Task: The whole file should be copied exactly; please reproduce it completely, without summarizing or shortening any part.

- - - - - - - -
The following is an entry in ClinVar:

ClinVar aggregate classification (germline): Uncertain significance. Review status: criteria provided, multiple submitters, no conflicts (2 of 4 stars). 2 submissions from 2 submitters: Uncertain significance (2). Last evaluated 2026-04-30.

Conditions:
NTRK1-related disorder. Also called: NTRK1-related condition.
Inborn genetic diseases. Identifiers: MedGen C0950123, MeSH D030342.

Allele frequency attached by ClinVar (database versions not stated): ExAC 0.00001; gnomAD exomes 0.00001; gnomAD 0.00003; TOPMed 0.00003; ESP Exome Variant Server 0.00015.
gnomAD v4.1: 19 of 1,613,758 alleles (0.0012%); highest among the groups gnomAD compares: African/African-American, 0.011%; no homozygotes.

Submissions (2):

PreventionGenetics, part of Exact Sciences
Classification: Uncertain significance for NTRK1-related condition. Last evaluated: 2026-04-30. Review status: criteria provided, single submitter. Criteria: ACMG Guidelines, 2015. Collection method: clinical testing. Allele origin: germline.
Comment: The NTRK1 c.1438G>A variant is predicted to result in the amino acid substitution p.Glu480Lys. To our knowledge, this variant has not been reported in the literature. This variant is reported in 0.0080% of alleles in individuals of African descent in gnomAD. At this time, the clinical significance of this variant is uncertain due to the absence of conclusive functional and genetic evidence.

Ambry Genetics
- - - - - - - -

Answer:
The following is an entry in ClinVar:

ClinVar aggregate classification (germline): Uncertain significance. Review status: criteria provided, multiple submitters, no conflicts (2 of 4 stars). 2 submissions from 2 submitters: Uncertain significance (2). Last evaluated 2026-04-30.

Conditions:
NTRK1-related disorder. Also called: NTRK1-related condition.
Inborn genetic diseases. Identifiers: MedGen C0950123, MeSH D030342.

Allele frequency attached by ClinVar (database versions not stated): ExAC 0.00001; gnomAD exomes 0.00001; gnomAD 0.00003; TOPMed 0.00003; ESP Exome Variant Server 0.00015.
gnomAD v4.1: 19 of 1,613,758 alleles (0.0012%); highest among the groups gnomAD compares: African/African-American, 0.011%; no homozygotes.

Submissions (2):

PreventionGenetics, part of Exact Sciences
Classification: Uncertain significance for NTRK1-related condition. Last evaluated: 2026-04-30. Review status: criteria provided, single submitter. Criteria: ACMG Guidelines, 2015. Collection method: clinical testing. Allele origin: germline.
Comment: The NTRK1 c.1438G>A variant is predicted to result in the amino acid substitution p.Glu480Lys. To our knowledge, this variant has not been reported in the literature. This variant is reported in 0.0080% of alleles in individuals of African descent in gnomAD. At this time, the clinical significance of this variant is uncertain due to the absence of conclusive functional and genetic evidence.

Ambry Genetics